A river rears up

 

Jen Crawford’s Koel opens with a call, a call not of the insistent summoning variety but a calling forth of variety itself. This first poem in the collection, “Abandoned House Music”, is full of the vibrancy that makes up the ecology of a space both domesticated and untamed, not that that is the binary that Crawford is even dealing with. But there it is, encapsulating the life and liveliness, the living of things resounding throughout a messy, mossy, utterly unfettered sphere of experience that is at once familiar and troubling. Troubling in its echoes of our recognition:

: your standing is a gate
: & yours          outlines a slipper

welcome
decline (4)

In her introduction to the collection, Divya Victor locates the defining spirits of “Mother. Moss. Migrant.” in Koel. We might add to the mix, “Moist.” For the poems will not, cannot, teem with the vitality that they do without the varying degrees of wetness that at different points pour into them. And these are not in the vein of a Miltonic “watery bier” either, for Crawford’s poems celebrate rather than grieve – she may worry, be upset, even moan a little, but Koel is anything but mournful:

for the first time in six hundred years
the moats were full and the roads moats
spitting up flakes into the foam we waded
to tuneful chainsaws dinging
away through the jungle then clung, we did (13)

Even when a sense of foreboding creeps in, pointing to possible discomfort, there continues to be an eager expectancy that is reassuring by being so much at ease.

Crawford does not go searching. All that she needs in order to make up a fulfilling poetic life are before her. This even to the extent that her personal migratory narrative, articulated at the outset of the collection, can be set aside. For what matters more to these poems are their ability to lose themselves to the present:

          when riverbed bares
its posture and then softens, there go into the memory of water,
into the likely inclination of future water. (17)

It is easy to write of roots and journeys, but it takes a supreme sense of the self to be able to speak to the implications of the here and now, to think of the fleeting momentariness of experience, from the quotidian to the histrionic, as profoundly suitable topics for poetry.

In Koel, Jen Crawford shows that it is possible to write about the the earth and nature – even to write ecologically – without arming herself with the typical arsenal of activism. Her earth is not necessarily sentient, certainly not cast in the usual laid waste by human excess manner. The earth is yielding and in its yielding reminds us who actually calls the shots. The tautly structured juxtaposition of nature and human ingenuity – the organic and the engineered – in “reshelvery” (20) could easily have subverted any human attempt to overextend the fine balance that is our habitation. The things that humans take overly seriously – “private beliefs and public morality, / his bottomline” (20) – are exposed as petty fumblings in the greasy till. We live, the poem warns us, at the pleasure of the earth, where “the fly pupates in the billions of dollars / cars are seen floating in a carpark”. (20)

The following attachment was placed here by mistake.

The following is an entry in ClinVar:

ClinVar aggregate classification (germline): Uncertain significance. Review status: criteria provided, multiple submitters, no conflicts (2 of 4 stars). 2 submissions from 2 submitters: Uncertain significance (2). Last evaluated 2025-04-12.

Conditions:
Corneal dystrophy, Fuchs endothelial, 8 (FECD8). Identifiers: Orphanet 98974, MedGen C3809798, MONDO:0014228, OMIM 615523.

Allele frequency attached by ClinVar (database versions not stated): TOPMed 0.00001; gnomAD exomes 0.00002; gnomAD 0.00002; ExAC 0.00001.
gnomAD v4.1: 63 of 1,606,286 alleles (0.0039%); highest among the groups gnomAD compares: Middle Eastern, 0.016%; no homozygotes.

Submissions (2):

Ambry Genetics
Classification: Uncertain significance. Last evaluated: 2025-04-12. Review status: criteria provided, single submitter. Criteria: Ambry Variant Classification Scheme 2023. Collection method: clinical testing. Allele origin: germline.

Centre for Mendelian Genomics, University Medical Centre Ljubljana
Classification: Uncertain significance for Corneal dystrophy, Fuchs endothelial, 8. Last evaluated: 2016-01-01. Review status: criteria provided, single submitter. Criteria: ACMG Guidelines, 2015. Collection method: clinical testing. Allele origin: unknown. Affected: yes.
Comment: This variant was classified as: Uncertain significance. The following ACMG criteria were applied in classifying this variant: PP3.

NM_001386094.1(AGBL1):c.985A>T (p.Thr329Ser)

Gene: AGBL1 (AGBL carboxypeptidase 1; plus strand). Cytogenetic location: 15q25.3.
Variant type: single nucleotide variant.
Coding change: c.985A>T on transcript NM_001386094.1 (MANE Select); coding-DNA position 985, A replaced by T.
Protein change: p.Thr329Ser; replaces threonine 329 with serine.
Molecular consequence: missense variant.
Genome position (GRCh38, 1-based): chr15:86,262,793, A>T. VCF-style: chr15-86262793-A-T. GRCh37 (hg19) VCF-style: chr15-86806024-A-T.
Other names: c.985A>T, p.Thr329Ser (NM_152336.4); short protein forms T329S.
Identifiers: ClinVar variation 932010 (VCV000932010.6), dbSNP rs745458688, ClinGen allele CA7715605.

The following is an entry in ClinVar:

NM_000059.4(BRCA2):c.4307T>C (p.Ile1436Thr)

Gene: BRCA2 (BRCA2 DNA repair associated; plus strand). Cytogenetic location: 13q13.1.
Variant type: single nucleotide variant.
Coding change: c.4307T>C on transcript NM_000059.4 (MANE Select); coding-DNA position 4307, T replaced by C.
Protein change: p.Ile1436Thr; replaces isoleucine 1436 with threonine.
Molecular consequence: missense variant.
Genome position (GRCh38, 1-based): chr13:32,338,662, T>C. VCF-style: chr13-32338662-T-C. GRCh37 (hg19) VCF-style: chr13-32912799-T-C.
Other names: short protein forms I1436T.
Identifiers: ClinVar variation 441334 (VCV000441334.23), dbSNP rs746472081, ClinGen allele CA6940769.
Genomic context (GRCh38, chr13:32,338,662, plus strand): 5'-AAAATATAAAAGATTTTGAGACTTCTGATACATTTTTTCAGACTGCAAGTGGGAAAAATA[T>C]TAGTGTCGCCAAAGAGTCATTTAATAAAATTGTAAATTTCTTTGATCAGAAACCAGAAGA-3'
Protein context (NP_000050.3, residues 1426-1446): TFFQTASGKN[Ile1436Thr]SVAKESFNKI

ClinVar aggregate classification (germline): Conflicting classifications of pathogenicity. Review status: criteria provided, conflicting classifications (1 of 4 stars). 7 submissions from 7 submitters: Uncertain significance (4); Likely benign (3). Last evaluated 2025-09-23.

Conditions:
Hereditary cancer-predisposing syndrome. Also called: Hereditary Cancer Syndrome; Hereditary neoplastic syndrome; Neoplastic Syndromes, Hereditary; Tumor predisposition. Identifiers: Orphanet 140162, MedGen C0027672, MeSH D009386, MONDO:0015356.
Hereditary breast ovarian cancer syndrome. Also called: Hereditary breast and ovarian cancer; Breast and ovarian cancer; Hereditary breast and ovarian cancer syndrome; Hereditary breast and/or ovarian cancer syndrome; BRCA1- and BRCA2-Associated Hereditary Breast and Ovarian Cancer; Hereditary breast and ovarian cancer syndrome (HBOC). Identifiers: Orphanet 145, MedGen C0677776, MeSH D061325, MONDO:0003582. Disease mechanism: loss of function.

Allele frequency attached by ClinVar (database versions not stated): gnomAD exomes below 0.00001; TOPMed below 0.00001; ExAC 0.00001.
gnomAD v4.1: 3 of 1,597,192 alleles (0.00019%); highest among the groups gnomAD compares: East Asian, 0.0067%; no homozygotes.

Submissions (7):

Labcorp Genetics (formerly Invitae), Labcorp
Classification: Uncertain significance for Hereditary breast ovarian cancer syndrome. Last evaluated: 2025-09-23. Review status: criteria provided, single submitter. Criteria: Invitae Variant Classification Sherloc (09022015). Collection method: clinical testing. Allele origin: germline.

The brilliance of the early poems in the collection gives us a taste of the main order of business in Koel. The bulk of the book is taken up with the long sequence, “soft shroud” (31-70), superficially a personal reflection on what it means to depend on, to be depended upon, and what the stakes are for mutuality. Yet these thematic low-hanging fruits mask a poetic ambition that plays out with full rhetorical control and pace. In its attempts to traverse the intricacies of how our relationships form us, how we arrive at “i.m.” and depart from ourselves, “soft shroud” reminds us of the spirit of Tomas Tranströmer’s masterpiece, “Baltics”. But where Tranströmer approaches personal history as something from which he can detach himself, Crawford’s poet is continually folded into a private memory that replays itself:

   an I pouring sand for a funnel of itself
sews the proposed revision of
how it would have that it had been
how it would have that it had been (48)

The running trope of debt transcends its own devastating consequences by assuming a deep sense of impersonality that in turn tempers the poet’s emotional investments.

This redirects attention: from what we owe to who we owe it to to make meaning of our experiences:

which way
does the mantle fall?

it falls
away from you (70)

Ultimately, Jen Crawford’s Koel wants us to decide what we do with the egg inside our mouth: are we eating it, or are we incubating it?

It’s our call.

Choose your own adventure.

 

 

Jen Crawford. Koel. Melbourne: Cordite, 2016.

Lim Lee Ching

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